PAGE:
"Husbands, we are no more entitled to a restful weekend than our wives" A dad's viral post!
When you share chores with your wife, you are not just easing her burden, you are ensuring that she gets the dignity she deserves.
Pointing out that there is a shift in the dynamics of a modern day family, accomplished Start up Guru and author Dale Partridge thinks that men actually steal the luxury of rest from their wives under the pretense of earning for the family.
In a post that went viral, Dale points out some things that every husband should understand. Just because a man is earning while his wife works at home does not mean that it is an equal trade. He goes on to say that being a "breadwinner" doesn't authorise men to escape the chores on weekends! In his words,
"The luxury of rest is a gift many men steal from their wives each weekend. Remember, the 40-hour work week is a cultural standard, but God tells us to share our wive's burdens and protect her from strain."
And he is so right! There are a few husbands who end up sharing most of the responsibilities with their wives, not because they have to, but because they want to. However, an average wife still ends up doing many more chores than her husband. Maybe it is a cultural thing. Why else would a woman, who earns as much as her husband, come home to cook while her husband watches the TV? Maybe she likes to cook. But maybe, she also sees it as her 'duty', as her grandmother used to see cooking as!
The shift in the paradigm
We are living in the new century. Many of us saw our mothers and grandmothers rising up to the challenge of managing the house in limited means. However, as the times change, so do the needs of the family.
As families grow increasingly egalitarian, husbands have started seeing their wives as partners in a real sense. The distinction between a man's job and a woman's job has blurred. Technology is also helping a lot. In this scenario, sharing the burden is not the new 'in' thing, it is slowly becoming the norm. However, it is not just the case where both are 'working'. Husbands are increasingly becoming aware that even housework is real work.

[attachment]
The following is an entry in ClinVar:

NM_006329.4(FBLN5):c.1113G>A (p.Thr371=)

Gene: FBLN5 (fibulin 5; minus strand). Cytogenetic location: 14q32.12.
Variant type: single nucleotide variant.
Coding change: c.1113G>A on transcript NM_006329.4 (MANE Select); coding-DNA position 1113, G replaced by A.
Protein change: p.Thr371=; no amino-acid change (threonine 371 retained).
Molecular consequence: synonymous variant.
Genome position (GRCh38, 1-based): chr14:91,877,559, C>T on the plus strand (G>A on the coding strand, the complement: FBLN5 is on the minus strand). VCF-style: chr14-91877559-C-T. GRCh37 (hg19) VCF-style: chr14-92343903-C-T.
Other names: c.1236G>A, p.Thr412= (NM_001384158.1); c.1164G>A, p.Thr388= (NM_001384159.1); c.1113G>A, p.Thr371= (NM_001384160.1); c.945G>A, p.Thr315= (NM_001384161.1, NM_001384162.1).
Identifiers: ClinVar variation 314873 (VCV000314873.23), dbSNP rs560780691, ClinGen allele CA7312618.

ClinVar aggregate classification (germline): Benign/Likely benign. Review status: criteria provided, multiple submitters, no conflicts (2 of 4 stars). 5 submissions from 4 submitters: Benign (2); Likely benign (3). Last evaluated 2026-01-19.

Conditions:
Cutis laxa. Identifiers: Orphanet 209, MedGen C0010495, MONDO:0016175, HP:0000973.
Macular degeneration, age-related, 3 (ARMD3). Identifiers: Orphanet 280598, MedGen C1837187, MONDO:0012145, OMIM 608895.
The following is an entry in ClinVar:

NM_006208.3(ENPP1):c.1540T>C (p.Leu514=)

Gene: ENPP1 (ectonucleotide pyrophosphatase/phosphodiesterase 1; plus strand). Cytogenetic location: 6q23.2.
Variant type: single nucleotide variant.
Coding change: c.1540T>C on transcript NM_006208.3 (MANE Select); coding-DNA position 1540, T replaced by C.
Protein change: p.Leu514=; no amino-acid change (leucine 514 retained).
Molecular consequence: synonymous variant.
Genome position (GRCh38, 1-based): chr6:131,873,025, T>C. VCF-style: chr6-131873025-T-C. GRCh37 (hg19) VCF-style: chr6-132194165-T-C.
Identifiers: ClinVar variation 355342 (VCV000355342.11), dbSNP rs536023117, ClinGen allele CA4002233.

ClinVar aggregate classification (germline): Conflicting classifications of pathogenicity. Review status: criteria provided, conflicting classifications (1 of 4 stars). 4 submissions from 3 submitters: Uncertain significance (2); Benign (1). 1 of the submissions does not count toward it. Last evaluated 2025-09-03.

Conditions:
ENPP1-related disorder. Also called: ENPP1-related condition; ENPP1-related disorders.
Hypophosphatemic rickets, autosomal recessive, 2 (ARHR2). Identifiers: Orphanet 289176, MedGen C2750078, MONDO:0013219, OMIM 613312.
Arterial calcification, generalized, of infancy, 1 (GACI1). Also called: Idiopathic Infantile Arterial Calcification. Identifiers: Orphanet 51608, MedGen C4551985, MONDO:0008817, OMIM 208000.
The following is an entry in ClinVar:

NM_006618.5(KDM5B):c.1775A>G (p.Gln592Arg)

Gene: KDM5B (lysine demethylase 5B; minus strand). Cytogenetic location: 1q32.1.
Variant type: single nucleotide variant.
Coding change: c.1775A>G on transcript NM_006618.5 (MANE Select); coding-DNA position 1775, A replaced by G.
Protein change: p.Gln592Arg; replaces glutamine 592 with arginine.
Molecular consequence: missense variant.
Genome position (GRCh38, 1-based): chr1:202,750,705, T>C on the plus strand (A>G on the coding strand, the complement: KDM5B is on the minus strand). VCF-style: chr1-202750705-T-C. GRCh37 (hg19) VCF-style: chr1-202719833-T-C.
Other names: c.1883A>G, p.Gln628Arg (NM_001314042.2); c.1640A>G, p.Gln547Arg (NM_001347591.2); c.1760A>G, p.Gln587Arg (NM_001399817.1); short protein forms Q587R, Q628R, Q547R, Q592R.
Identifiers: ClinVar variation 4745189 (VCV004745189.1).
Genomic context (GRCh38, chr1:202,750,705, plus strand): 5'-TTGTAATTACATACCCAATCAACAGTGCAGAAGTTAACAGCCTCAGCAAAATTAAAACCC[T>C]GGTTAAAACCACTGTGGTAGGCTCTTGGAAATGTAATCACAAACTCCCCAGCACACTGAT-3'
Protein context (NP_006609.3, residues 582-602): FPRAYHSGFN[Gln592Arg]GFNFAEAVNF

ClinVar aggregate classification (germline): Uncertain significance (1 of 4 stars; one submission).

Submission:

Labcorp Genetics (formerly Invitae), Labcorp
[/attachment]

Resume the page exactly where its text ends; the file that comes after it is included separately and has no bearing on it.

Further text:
How is this going to impact the generations to come? Read on to find out.
Why do all this?
For posterity! When I do the dishes while my wife cleans up the kitchen after we cook together, my son, although he is just 6 months old, watches it from his chair. Studies have shown that the impact of observation is much more than the impact of teaching something on children. That is why they are so quick to pick up bad habits but it takes a long time to adopt good manners.
So when you pick up the vacuum cleaner and clean the living room every weekend, your son is watching. He will end up helping his partner when the time comes. But if he sees you on the sofa, having a beer while watching football while your wife toils, what do you think he is going to do? What if your daughter sees this? Do you want her to toil while her partner ends up doing what you are doing?
So if you want to raise conscientious kids, Here are 3 things you should do.
- Set an example. You have promised your partner to be with her in sickness or health. Why not be there for her daily? Set an example for your children by being a sensitive partner to your wife. Share every burden with your wife, and also relax on weekends with her. Your children will pick up all the right things without you teaching them.
- Don't attach a gender to a chore. Laundry? That is a woman's job. Changing the fuse? It is a man's job. If you say these things, your children would never learn to do the chores that are not 'meant' for them! Instead, teach them everything. This will help them in times to come.
- Involve them early. As soon as your toddler starts toddling, you can involve them in simple household activities. Give them lettuce leaves to tear, or dough to play with. Let them hand you the spanner while you fix a leaking pipe. This way, they will have fun while they learn.
In Dale's own words, "It's okay to rest, God even commands it, just make sure you're not the only one doing it".
Image source: Startup Camp
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